Hopefully now we may have a clearer idea of what a protist is, as well as a bit of history of the field. Over the course of the year, I'd like to journey around the Keeling 2005 tree and also discuss some themes like multicellularity, endosymbiosis and the dangers of morphology. I hope to share some of the wonders of this alien kingdom as I just begin to explore it myself. Carl Sagan dreamed of alien life beyond -- I believe I've found his aliens. All he had to do was look closer here on the Pale Blue Dot!

Some resources:
The smallest page on the web - basic intro stuff, nice pictures
Tree of Life - put together by experts in various fields

Half-assed excuses for half-assed posting...

Man, I fail. Got caught up in a whirlwind of school and research related crap again. I blame the plant cell cycle -- the more you read on that stuff, the more and more confused you get. There's no way out, all paths spiral downwards into an abyss of darkness and sheer utter befuddlement and stupefaction.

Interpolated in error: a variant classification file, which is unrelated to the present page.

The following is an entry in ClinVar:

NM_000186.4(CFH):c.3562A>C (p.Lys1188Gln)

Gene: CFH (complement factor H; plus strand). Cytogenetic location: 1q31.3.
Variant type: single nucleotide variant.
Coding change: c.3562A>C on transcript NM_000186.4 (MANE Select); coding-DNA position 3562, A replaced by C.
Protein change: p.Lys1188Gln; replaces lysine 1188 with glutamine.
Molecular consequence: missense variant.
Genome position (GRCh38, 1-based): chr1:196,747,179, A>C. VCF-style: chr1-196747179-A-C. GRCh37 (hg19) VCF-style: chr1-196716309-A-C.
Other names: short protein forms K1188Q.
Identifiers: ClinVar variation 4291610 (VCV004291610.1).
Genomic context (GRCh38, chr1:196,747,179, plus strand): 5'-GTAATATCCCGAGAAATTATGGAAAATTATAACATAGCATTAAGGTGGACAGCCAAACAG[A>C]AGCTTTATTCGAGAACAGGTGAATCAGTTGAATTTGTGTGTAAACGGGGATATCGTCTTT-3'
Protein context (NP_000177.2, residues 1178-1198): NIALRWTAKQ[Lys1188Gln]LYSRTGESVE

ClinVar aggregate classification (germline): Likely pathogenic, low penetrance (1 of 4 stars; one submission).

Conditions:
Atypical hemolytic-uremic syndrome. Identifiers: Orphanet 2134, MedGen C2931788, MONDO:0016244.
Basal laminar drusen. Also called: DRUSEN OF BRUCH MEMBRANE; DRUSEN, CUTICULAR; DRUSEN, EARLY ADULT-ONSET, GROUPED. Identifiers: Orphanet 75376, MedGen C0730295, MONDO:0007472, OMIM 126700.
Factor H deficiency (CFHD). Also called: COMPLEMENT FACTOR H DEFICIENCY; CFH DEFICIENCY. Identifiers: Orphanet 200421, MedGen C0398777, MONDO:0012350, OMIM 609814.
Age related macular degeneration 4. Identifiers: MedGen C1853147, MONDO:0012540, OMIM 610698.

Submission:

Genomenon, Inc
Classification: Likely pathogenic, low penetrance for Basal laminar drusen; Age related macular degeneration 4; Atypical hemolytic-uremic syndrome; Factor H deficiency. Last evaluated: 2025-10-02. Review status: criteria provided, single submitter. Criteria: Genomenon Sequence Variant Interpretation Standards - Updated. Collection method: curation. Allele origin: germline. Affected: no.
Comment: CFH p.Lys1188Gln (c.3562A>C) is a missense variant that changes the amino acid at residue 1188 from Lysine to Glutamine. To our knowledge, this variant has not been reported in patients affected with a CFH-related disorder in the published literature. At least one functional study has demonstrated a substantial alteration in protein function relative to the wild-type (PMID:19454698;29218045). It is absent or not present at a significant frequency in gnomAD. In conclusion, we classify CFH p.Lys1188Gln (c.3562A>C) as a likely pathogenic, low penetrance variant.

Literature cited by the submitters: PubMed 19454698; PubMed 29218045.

Why, oh why, did my research lead there? What have I done to come across such inconvienent yet awesome data?

It's kinda fun though. I'm, intellectually-speaking, a sadomasochist, apparently...

And then I have three exams next week. No, that I will NOT enjoy... I'm especially looking forward to Thursday: Exam monday morning, then o-chem lab with plenty of ether, then evening exam. Ether + evening exam is destined to be a rather lethal combination. Ow.

So I hope this is sufficient explanation for my half-assed internet presence lately. I tend to disappear for extended periods of time...

Week after next is reading break, however; I have no excuse then! Yet... <_<

Oh, and the protist series... is like, coming, soon, methinks...